Do you think legislators deserve a pay raise? Apparently my colleagues under one party rule think so. Last year they passed a constitutional amendment to establish a Legislative Salary Council that would take the issue out of the hands of legislators and put it in the hands of a nonpartisan council. On May 9th, Democrats passed a bill that would establish the Legislative Salary Council if the amendment is passed on the ballot in 2016.
On its face, that sounds harmless. Unfortunately what Democrats know is that nearly every state that has established a Legislative Salary Council has increased legislator pay. In fact, the only instance in recent history where legislator pay has been lowered was in California during a budget crisis. Legislators there already make over $100,000 per year.
Make no mistake: this legislation will result in a pay increase for legislators. I don't believe in putting self service before public service.
Thus far, one party control brought Minnesota a $2.1 billion tax increase to pay for a $4.5 billion spending increase, the largest in Minnesota history; pay increases for politicians; a $89.5 million Senate Office building, and ObamaCare which forced 280,000 off their private health insurance, and 3/4 of the 206,000 new enrollees were on public tax payer funded insurance (MNCare, MA).
On Friday, the House passed legislation that would essentially legalize marijuana for medical purposes in Minnesota. The issue of legalizing medical marijuana is very complex and complicated. To put it into perspective, when a pharmaceutical company like Merck wants to bring a drug to market, they must work through a stringent FDA approval process. This process takes between 10 to 15 years from inception of the unique compound to market at a typical cost of $1.6 billion. The single compound is tested on dividing cells to look for genetic mutations in small animals for life cycle studies and large mammals for both effectiveness and toxicity levels. After several years of careful gross and cellular studies, the compound goes into human trials. The legislation that we are attempting to pass here in Minnesota completely bypasses the FDA, skips all cellular studies, animal studies and human controlled clinical trials (with a control group that gets a placebo). The Minnesota legislature is attempting to turn the Minnesota Department of Health into the FDA and to which department officials have stated that they are not equipped or able to do.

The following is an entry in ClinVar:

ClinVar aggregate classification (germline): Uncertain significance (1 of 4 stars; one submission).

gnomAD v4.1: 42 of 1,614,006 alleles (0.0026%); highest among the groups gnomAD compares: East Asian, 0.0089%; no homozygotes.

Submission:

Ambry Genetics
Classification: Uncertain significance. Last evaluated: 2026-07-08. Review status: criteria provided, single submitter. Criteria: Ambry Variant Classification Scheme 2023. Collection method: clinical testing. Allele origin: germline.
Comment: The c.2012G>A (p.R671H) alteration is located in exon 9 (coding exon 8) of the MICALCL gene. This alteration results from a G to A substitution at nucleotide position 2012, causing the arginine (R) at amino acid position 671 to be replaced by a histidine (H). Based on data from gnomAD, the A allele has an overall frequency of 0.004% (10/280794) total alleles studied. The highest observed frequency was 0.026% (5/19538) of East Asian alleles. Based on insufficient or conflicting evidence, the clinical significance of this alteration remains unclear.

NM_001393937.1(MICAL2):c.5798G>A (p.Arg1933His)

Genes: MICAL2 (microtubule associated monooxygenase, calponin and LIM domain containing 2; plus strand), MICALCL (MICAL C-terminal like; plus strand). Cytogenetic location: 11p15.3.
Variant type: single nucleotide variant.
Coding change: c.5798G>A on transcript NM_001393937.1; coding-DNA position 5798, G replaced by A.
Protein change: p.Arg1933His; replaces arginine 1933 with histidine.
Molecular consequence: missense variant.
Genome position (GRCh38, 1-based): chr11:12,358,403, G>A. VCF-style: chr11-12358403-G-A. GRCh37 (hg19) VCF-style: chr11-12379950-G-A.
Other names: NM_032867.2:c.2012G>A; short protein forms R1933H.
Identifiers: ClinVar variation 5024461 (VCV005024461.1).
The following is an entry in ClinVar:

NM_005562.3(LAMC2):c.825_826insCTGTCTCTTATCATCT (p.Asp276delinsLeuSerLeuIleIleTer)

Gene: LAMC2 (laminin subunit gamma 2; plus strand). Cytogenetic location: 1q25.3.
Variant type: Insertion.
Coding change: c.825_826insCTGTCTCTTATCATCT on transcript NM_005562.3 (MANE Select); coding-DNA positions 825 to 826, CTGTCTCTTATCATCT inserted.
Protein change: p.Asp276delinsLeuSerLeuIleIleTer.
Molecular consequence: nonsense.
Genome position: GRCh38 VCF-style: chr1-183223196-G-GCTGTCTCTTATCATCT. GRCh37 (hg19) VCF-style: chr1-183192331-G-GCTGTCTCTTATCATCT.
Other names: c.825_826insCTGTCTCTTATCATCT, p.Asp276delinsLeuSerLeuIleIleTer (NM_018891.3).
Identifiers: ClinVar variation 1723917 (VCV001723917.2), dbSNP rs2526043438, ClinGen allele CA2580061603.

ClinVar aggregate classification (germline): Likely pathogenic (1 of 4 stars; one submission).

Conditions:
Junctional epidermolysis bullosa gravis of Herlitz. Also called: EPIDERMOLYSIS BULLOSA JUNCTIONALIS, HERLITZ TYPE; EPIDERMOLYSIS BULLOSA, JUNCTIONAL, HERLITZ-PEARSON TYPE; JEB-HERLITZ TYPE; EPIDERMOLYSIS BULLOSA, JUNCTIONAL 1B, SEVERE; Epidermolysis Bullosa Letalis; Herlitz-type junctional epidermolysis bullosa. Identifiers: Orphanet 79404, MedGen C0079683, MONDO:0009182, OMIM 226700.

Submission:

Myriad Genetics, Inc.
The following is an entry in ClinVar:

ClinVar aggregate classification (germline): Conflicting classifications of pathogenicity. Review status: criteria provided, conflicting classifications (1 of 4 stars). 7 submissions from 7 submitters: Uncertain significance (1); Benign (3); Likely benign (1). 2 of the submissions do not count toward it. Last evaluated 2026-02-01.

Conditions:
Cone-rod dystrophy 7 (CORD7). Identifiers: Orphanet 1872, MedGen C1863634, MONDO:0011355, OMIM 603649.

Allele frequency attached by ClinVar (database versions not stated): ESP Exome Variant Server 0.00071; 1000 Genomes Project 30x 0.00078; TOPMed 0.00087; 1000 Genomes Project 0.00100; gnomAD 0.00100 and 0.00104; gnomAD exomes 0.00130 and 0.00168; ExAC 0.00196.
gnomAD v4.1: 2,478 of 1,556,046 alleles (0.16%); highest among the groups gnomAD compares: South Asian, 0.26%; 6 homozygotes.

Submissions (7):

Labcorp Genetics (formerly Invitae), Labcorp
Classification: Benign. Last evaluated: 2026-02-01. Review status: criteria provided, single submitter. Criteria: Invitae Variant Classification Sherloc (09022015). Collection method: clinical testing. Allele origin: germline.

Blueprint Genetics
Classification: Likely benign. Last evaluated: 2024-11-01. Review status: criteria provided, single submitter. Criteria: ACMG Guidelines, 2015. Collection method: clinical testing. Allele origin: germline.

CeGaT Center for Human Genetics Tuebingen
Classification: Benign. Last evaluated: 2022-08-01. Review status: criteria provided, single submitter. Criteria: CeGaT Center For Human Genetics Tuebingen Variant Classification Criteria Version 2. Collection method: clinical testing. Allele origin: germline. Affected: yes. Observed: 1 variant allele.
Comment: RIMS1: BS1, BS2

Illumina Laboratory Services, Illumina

Now let's talk specifically about marijuana. Depending on the source of information, there are about 450 hybrid strains or types of marijuana (NOT one) with widely varying amounts of THC (the compound that results in the chemical high) and cannabinoids (CBD) thought to have medicinal power, of which there are about 86 different CBD compounds. Just like in tobacco, there are 483 known compounds also in greatly varying amounts depending on the hybrid strain. With the legalization of marijuana in California and Colorado, there are new hybrids being developed to add to this list. Most commonly when the FDA approves a new drug for market, it contains ONE compound. Again, marijuana contains 483 different compounds and depending on which of the over 450 strains, vary greatly in the concentrations of the 483 different compounds. How is a doctor to know which strain to prescribe, at what dose, for how long? There simply is not enough scientific research to safely and effectively dose. It is like the Wild Wild West of Pharmacology.
The Mayo Clinic states on their website, "There is no proven safe or effective dose for marijuana in children." And yet, the very reason stated for the urgency to pass this legislation was for the sufferings of children with epilepsy. Believe me – I am very sympathetic to the sufferings of children having held my 18 month old as she took her last breath as she slipped away from me from a brain tumor. However, this may not be the best way to help suffering children.
The Mayo Clinic goes on to state that "the most commonly studied ingredients in marijuana are THC and cannabidiol (CBD). Research has looked at these compounds both alone and in combination. Commercially available products include dronabinol (Marinol®), nabilone (Cesamet®), THC, and CBD (Sativex®)." Research is moving in the direction of studying the risks and benefits of medical marijuana.
The Senate passed a very different medical marijuana bill so a conference committee will meet to work out the differences between the two bills. Once the conference committee has reconciled the differences, identical versions of a medical marijuana bill will come before the House and Senate.
As always, please still feel free to contact me about any state legislative issue. You can e-mail at Rep.Marion.ONeill@House.MN or call my office at 651-296-5063. You can also write a letter to me. My office address at the Capitol is 229 State Office Building, 100 Rev. Dr. Martin Luther King Jr. Blvd, St. Paul, MN 55155.